Market Thinking May
May 3, 2021
A Pause that Refreshes…
Market movements in April might best be described as an apparent ‘reversal of the reversal’ as many of the winners of the inflation/reflation trade that began in October appeared to sell off while the ‘losers’ rallied. Most obviously, Bonds had a better month and while equities also did well, beneath the surface we saw momentum doing better than value, mega cap doing better than small cap, tech doing better than cyclicals and so on. The question for investors obviously has to be, was this just one step back after two steps forward? Or was it in fact the move from October that was the head fake? As the title suggests, we think it is more likely to be the former rather than the latter, largely as a function of what we refer to as ‘market mechanics’, a view we feel that is supported by all our various models and indicators as well as the macro views that we continue to hold. The main risks for May are some reversal of these mechanics as low volumes and increased volatility make markets ‘choppy’, but we would keep an eye on the opportunities presented by the longer term trend of reflation which remains very much intact.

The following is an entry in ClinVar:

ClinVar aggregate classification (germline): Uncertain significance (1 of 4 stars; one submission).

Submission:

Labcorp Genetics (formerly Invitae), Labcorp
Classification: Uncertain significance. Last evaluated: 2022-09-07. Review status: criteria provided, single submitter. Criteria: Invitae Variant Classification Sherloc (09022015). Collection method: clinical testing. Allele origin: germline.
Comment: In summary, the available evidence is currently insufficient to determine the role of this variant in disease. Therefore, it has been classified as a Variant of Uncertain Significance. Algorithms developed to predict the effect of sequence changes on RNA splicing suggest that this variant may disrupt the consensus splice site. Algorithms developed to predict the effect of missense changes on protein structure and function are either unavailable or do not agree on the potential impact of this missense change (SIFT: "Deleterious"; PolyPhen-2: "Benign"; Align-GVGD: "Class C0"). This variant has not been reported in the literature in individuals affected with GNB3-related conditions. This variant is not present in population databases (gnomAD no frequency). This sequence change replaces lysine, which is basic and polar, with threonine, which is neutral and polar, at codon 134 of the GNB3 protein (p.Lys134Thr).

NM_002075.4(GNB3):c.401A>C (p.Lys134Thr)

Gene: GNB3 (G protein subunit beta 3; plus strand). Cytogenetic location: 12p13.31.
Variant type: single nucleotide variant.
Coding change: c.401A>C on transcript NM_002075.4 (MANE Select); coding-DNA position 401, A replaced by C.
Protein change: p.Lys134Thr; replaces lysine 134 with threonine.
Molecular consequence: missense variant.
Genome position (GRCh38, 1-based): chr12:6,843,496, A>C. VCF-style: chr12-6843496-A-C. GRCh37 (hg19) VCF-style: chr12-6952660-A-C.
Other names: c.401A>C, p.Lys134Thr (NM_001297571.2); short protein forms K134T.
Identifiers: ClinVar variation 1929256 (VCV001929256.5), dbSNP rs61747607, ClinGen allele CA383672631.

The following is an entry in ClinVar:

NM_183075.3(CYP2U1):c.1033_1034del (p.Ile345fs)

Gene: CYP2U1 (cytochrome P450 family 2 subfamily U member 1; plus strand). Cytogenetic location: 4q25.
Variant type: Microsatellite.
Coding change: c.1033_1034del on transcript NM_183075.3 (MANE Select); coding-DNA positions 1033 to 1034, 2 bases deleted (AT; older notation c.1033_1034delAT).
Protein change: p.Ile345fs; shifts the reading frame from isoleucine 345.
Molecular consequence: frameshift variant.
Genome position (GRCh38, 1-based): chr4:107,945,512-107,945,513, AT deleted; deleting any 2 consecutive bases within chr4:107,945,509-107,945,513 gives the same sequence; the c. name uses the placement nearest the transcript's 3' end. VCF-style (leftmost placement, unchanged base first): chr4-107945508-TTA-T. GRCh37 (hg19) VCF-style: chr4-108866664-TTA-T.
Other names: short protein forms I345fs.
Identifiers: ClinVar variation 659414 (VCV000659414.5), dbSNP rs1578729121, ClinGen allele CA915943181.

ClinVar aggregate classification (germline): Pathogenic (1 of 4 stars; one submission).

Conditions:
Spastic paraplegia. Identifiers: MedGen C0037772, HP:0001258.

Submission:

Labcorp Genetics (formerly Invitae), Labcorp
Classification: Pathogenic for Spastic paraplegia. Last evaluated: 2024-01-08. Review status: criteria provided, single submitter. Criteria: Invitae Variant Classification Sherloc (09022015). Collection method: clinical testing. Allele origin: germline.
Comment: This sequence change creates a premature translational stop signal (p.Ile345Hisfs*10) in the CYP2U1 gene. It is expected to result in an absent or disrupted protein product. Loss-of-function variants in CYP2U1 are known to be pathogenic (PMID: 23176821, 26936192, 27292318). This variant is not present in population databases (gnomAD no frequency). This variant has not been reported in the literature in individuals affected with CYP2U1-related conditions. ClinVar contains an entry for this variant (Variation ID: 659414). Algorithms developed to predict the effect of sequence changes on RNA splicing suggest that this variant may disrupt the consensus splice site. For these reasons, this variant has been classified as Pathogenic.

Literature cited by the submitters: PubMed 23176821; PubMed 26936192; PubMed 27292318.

Short Term Uncertainties
Our Market Thinking approach looks at the investment landscape through the eyes of three major protagonists; Short term traders, who are looking for absolute return and use leverage and narrative as their main tools, medium term asset allocators, who are largely risk averse, unleveraged and looking to protect relative return on the downside, and long-term investors, who are generally buyers of dips in bull markets and sellers of rallies in bear markets. The impetus to markets can come from any or all of them, sometimes they push in the same direction and sometimes they offset one another, but the essence of market thinking is to try and understand the balance of these dynamics to help with our own risk/return analysis.
two three to make a market….plus the mechanics
As part of this we have evolved a concept known as Market Mechanics, recognising the role of the other participants in markets – notably the banks and the dealers as well as certain types of quant traders that can influence shorter term movements.